A big question about Hong Kong – and even bigger ones about migration and China
We have been here before – at least, in a manner of speaking. In 1989, the then Conservative Government granted British citizenship to some 250,000 people from Hong Kong. There was a paradox to the decision: Ministers’ intention was not that they should enter Britain under the scheme. Rather, this was that it would encourage them to stay in Hong Kong, by giving them certainty about their future, thus halting a mass exodus.
The gambit was sparked by doubts about whether China would honour the Sino-British Joint Declaration of 1984, under which the two countries agreed terms for the transfer of Hong Kong, and which was due to come into effect in 1997. It worked. Tensions simmered down, and there was no mass take-up of UK passports.
But there has always been a giant questionmark against China’s honouring of the “one country, two systems” provisions within the declaration. It is highly visible now. Two years ago, the country’s Foreign Ministry described the declaration as an “historical document, [which] no longer has any practical significance, and does not have any binding effect on the Chinese central government’s management of the Hong Kong”.
It is unlikely that China will presently send troops into Hong Kong, and formally tear up the commitments enshrined in the join declaration. But the possibility exists, now or in the future: it is currently showing videos of troops massing on Hong Kong’s borders. This is part of its response to pro-democracy protests, which were concentrated originally on opposition to an extradition bill, under which suspects could be sent to China for trial. But the aims of demonstrators spread wider: they demand the free election of Hong Kong’s Chief Executive and legislature.
In essence, the settlement left by the joint declaration is unstable. For example, Hong Kong has a legislature of which only half the seats are directly elected. And although China has powerful incentives not to tear up the “one country, two systems provisions” – which would do its Belt and Road initiative abroad no good – the people of Hong Kong cannot be sure what the future will hold.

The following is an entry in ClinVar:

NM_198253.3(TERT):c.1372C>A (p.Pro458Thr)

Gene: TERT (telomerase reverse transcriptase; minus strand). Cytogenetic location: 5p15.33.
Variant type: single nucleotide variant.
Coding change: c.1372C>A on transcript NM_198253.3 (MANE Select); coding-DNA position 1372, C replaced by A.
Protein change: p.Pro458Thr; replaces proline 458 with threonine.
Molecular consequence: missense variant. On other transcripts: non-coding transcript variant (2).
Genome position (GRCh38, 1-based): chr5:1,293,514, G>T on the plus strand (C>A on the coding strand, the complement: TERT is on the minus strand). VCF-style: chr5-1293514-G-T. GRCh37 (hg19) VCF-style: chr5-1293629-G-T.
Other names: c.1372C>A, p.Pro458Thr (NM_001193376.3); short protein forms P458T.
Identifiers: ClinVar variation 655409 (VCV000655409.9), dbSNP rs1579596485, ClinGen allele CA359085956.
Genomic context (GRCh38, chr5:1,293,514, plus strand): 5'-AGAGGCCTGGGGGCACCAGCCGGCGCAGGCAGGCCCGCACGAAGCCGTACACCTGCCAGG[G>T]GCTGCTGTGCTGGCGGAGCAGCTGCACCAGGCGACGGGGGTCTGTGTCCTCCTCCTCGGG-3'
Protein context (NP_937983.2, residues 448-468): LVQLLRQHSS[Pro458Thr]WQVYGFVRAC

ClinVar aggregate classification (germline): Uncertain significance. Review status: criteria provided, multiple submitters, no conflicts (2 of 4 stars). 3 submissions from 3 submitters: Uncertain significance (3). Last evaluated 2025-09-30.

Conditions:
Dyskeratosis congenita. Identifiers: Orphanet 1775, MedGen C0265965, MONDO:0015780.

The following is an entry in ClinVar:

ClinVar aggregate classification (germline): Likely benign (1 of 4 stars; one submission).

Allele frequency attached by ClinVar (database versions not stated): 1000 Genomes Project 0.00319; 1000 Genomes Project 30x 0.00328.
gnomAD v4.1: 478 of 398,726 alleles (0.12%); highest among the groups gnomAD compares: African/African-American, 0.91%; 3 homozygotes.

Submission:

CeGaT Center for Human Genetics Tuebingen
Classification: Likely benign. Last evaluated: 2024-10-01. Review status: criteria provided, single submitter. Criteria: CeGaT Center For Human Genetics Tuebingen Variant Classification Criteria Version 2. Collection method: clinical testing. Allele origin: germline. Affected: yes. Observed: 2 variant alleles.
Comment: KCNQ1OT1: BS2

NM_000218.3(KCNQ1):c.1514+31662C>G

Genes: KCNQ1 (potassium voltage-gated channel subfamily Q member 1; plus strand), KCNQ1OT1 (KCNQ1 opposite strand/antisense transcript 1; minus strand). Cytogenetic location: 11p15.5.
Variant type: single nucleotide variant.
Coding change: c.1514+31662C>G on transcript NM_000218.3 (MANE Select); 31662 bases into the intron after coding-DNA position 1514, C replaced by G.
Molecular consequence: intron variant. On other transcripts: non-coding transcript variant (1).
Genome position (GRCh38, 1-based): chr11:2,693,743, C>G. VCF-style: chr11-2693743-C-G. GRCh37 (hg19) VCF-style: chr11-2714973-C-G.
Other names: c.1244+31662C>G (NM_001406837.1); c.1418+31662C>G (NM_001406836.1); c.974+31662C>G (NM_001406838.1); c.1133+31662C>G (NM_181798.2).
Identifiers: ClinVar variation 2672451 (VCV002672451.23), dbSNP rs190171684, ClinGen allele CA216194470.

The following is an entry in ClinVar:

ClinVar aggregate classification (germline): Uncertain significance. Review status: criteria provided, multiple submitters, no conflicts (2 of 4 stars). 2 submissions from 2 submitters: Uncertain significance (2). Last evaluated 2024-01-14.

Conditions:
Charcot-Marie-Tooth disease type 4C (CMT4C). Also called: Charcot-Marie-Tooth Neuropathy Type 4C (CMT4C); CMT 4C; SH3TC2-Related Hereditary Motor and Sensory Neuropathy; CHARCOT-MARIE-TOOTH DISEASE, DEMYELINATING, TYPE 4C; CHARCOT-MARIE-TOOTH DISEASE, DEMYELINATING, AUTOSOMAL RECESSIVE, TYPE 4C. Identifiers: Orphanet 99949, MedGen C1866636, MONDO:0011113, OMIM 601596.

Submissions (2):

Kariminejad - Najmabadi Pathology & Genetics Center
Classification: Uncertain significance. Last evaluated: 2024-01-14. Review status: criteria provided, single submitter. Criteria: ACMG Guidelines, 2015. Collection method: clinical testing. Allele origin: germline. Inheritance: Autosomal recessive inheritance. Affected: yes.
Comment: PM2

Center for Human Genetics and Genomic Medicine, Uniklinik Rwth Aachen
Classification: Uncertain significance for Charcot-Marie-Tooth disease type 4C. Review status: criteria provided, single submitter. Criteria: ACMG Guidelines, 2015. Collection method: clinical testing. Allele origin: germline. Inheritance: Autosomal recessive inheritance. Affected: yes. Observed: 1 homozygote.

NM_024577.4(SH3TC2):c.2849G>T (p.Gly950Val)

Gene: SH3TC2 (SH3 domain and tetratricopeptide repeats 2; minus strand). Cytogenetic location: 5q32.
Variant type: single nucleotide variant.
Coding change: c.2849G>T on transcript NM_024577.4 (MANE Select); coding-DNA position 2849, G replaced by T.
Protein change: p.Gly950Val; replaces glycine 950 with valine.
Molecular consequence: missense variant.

Hence the proposal by Tom Tugendhat and others to grant British citizenship to the 169,000 or so British Nationals Overseas in Hong Kong. Some want a bigger offer: the Adam Smith Institute also proposes to “open up the application process to the 4.5 million Hong Kong nationals”. Some, a smaller one: the Sun wants Britain to admit “the best and brightest in the small territory”. It might be that such a scheme would have the same effect as that of 1989: in other words, to encourage people to stay in Hong Kong rather than leave for the United Kingdom.
Then again, it might not – either now or, far more likely, in future. And the context in Britain has changed since 1989. Some, very largely but not exclusively on the left, support all migration, pretty much. Others would welcome a big influx of hard-working, family-orientated, Hong Kongers: this has an appeal for parts of the right. But even though public concern about immigration seems to have eased off recently, there is reason for caution.
As the Migration Observatory puts it in one of its headline findings: “British views are not favourable towards immigration and a substantial majority would like immigration to be reduced”. Furthermore, Government policy is in flux.
Boris Johnson wants to scrap Theresa May’s unmet pledge to reduce net migration to the tens of thousands, and promises Dominic Cummings’s fabled Australian-style points system instead. But it is far from clear what numbers this plan would produce – and numbers, though not everything in immigration debate, are much. And the system faces a daunting challenge in any event.
The Government now says that in the event of a No Deal Brexit – arguably now the most likely outcome – free movement will end immediately, which would certainly be popular with many voters. However, it isn’t apparent what system will be used to distinguish between EU nationals who have applied for the new settlement scheme and those who haven’t, to name only the most obvious of the problems bound up with immediate change.
In 1989, Norman Tebbit led a backbench revolt against the passport plan for Hong Kongers. It was less successful than advance publicity suggested. But there is no guarantee that the outcome would be similar this time round, were the more ambitious of the Hong Kong schemes to be tried.
Ultimately, the problem of how to respond to China over Hong Kong is a sub-set of the problem of how to respond to it more broadly – which points to the wider debate over Huawei, China, our infrastructure and national security. We could and should, as in 1989, offer some passports to Hong Kongers. But, as then, the should and must be strictly limited.
Meanwhile, it’s worth remembering that the Joint Declaration is a legally binding treaty, registered at the United Nations. Which means that third parties have an interest in upholding it, however distant. In the case of Donald Trump, this might not be remote at all, given his stance on China.
Boris Johnson is due to see Trump soon – and frequently, given the mutual interest in a trade deal. The former ought to put Hong Kong on the agenda. Admittedly, the President is no fan of more migration to America. But it just might be that there is an Anglosphere offer to be made to Hong Kongers on a bigger scale than Britain could make alone.
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